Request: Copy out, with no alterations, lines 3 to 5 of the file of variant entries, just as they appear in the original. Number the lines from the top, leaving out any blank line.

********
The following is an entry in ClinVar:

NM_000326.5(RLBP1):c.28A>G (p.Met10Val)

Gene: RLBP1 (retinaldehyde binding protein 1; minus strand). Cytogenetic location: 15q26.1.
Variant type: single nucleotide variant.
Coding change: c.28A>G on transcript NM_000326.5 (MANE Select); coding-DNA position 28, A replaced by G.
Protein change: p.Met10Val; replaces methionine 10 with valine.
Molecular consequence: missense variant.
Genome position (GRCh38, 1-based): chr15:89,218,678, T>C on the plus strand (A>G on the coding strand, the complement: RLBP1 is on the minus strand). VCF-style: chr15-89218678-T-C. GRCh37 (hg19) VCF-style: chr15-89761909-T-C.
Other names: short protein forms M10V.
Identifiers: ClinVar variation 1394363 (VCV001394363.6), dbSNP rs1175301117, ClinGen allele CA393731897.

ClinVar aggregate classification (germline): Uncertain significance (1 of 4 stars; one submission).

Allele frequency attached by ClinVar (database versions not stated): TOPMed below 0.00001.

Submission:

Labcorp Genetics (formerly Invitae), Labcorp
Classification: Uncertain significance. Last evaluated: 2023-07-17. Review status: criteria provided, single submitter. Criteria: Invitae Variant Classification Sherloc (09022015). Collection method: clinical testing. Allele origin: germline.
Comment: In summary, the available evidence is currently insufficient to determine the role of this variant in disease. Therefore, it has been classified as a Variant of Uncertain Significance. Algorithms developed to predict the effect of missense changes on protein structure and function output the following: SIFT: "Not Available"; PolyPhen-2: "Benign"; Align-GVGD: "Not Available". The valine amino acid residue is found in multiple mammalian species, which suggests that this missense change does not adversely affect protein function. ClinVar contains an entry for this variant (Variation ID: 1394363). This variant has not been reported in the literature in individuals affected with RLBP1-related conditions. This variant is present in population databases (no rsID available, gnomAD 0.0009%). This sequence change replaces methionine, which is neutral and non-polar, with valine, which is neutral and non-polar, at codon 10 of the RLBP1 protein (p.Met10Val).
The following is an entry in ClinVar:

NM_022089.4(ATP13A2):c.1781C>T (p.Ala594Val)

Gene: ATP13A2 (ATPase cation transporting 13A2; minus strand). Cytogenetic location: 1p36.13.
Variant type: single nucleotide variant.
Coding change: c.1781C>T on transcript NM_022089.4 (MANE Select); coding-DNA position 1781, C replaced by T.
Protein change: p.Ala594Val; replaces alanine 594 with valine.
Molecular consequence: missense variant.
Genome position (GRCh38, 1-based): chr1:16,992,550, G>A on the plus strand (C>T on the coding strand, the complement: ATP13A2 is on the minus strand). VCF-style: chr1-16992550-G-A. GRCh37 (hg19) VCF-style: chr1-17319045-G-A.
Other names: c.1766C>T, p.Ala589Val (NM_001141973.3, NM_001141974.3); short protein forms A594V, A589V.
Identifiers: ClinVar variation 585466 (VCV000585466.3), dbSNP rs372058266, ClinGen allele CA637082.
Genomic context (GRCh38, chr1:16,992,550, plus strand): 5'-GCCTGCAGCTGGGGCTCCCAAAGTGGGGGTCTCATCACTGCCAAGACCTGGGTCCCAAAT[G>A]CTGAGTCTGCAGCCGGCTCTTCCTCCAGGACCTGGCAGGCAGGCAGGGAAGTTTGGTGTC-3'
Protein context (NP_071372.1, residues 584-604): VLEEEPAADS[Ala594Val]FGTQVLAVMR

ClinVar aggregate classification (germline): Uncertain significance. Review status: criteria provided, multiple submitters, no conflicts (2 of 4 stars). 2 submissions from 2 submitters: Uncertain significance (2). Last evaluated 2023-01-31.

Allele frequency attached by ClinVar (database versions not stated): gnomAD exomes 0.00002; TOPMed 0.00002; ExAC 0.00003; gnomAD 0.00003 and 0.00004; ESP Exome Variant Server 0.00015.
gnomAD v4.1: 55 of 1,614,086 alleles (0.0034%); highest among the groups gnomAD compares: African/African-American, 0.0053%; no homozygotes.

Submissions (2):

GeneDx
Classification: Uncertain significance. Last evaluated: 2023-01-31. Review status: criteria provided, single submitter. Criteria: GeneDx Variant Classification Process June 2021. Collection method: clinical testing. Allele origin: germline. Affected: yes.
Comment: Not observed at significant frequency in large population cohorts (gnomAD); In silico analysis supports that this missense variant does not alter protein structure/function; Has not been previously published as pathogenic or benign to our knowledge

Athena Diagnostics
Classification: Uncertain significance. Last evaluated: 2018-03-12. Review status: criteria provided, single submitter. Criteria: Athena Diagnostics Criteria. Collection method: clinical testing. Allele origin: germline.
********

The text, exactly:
Gene: RLBP1 (retinaldehyde binding protein 1; minus strand). Cytogenetic location: 15q26.1.
Variant type: single nucleotide variant.
Coding change: c.28A>G on transcript NM_000326.5 (MANE Select); coding-DNA position 28, A replaced by G.